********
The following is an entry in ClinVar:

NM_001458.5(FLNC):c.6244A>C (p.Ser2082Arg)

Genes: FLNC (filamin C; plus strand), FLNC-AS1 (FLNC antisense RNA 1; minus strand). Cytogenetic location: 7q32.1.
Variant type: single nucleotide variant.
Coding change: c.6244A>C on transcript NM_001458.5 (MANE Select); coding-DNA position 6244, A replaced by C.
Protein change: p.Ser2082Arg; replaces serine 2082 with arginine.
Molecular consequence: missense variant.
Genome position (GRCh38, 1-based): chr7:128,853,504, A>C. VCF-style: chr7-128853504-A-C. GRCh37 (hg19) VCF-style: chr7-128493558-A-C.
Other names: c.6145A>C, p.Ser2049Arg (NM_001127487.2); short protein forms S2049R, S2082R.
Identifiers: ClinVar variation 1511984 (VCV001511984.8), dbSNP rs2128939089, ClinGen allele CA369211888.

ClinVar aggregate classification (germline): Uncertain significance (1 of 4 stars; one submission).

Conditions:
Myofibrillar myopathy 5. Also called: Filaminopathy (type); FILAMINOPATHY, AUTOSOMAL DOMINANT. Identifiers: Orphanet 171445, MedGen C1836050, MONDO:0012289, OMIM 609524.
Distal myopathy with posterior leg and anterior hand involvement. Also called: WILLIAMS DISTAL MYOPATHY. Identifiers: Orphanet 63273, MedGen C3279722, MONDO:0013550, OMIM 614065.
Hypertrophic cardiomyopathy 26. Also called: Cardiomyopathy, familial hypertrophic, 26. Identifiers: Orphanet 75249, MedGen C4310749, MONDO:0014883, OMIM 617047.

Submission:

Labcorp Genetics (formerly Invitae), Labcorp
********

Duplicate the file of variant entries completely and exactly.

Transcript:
The following is an entry in ClinVar:

NM_001458.5(FLNC):c.6244A>C (p.Ser2082Arg)

Genes: FLNC (filamin C; plus strand), FLNC-AS1 (FLNC antisense RNA 1; minus strand). Cytogenetic location: 7q32.1.
Variant type: single nucleotide variant.
Coding change: c.6244A>C on transcript NM_001458.5 (MANE Select); coding-DNA position 6244, A replaced by C.
Protein change: p.Ser2082Arg; replaces serine 2082 with arginine.
Molecular consequence: missense variant.
Genome position (GRCh38, 1-based): chr7:128,853,504, A>C. VCF-style: chr7-128853504-A-C. GRCh37 (hg19) VCF-style: chr7-128493558-A-C.
Other names: c.6145A>C, p.Ser2049Arg (NM_001127487.2); short protein forms S2049R, S2082R.
Identifiers: ClinVar variation 1511984 (VCV001511984.8), dbSNP rs2128939089, ClinGen allele CA369211888.

ClinVar aggregate classification (germline): Uncertain significance (1 of 4 stars; one submission).

Conditions:
Myofibrillar myopathy 5. Also called: Filaminopathy (type); FILAMINOPATHY, AUTOSOMAL DOMINANT. Identifiers: Orphanet 171445, MedGen C1836050, MONDO:0012289, OMIM 609524.
Distal myopathy with posterior leg and anterior hand involvement. Also called: WILLIAMS DISTAL MYOPATHY. Identifiers: Orphanet 63273, MedGen C3279722, MONDO:0013550, OMIM 614065.
Hypertrophic cardiomyopathy 26. Also called: Cardiomyopathy, familial hypertrophic, 26. Identifiers: Orphanet 75249, MedGen C4310749, MONDO:0014883, OMIM 617047.

Submission:

Labcorp Genetics (formerly Invitae), Labcorp